FAIRBANKS - The Fairbanks man running against incumbent state Rep. Jay Ramras has fired his campaign manager, who used the Internet to anonymously accuse Ramras of dealing cocaine.
Democratic House candidate John Brown on Saturday fired Christian Leonhardt, 26, who has worked for two state representatives as a legislative aide.
Leonhardt posted numerous political comments on the Web site of the Fairbanks Daily News-Miner. One suggested he sold cocaine to children.
The postings broke an agreement the two had made to avoid using blogs or anonymous identities online as they campaign, Brown said.
Brown said Sunday he wanted to talk about Ramras' legislative record.
"I'm not going to spread rumors," he said. "That's unacceptable."
Leonhardt said he regretted damage done to Brown's campaign. He called Ramras a "good member of the Fairbanks community." He said he had posted the comments on personal time from his personal computer. Brown had nothing to do with the postings, Leonhardt said.
A Ramras spokesman characterized the allegations as "baseless."
"I actually would never have volunteered to work for (him) with the understanding that this type of allegation or accusation could be true," said Tyrone Oates, a high school vice principal and an assistant chairman of the campaign.
Ramras acknowledged he used marijuana growing up but said he has never used cocaine or sold it. He confronted Brown on Friday and demanded that Leonhardt be fired.
"To suggest that someone would sell cocaine to minors is one of the most appalling, disgusting things you can do," Ramras said.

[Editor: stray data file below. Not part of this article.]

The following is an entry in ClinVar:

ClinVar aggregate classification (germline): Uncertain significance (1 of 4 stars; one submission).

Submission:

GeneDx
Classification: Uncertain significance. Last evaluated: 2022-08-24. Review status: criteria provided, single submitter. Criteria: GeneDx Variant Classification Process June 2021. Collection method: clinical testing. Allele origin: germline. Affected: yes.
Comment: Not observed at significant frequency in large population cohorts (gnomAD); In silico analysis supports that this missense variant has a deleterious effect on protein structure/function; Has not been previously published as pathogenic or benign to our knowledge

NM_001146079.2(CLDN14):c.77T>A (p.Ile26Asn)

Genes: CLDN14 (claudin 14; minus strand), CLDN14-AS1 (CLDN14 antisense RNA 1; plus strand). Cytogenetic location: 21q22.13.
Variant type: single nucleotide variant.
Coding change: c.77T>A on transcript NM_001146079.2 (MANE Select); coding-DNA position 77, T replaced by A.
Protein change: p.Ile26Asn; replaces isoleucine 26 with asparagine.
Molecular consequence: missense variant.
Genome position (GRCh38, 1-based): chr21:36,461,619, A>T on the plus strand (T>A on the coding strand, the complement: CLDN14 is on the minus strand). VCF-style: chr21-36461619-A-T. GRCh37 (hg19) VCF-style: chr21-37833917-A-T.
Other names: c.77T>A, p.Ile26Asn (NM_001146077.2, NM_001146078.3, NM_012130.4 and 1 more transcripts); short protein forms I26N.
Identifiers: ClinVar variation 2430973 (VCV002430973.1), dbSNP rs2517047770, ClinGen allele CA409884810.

"It just compromises a whole lifetime worth of work," he said.
Leonhardt used the name "flydaddy" to criticize Republican politicians and support Democrats. A mid-October post accused Ramras of being involved in cocaine for years and of selling it to minors, a comment Leonhardt repeated in part after the newspaper's online manager removed it for violating the site's user agreement.
Brown, 52, is in the midst of a well-funded effort to unseat Ramras.
His own campaign was damaged earlier this month when a Fairbanks resident circulated copies of Brown's 1981 guilty plea to selling cocaine to a police informant.
Leonhardt said his recent online comments aimed to defend Brown from criticism, partly by publicly raising rumors he had heard about Ramras.
The newspaper's online user agreement prohibits potentially libelous statements but lets people remain anonymous.
Ramras, 44, has never been charged with a drug crime in Alaska. He said rumors of drug involvement probably started when he delivered food for his downtown restaurant, Jaybird's Wingworld, and regularly cashed checks for small amounts of money.
Leonhardt had been an aide to Democratic Reps. David Guttenberg of Fairbanks and Sharon Cissna of Anchorage. Ramras said Leonhardt's decision to post comments anonymously online took those rumors to a higher, more "destructive" level.
"It's one thing to contend with a rumor. It's another, under the Internet banner of the News-Miner, for someone to publicly say things like this about you," he said. "You've got to be thick-skinned to be in this business. But his accusations were just way out of bounds."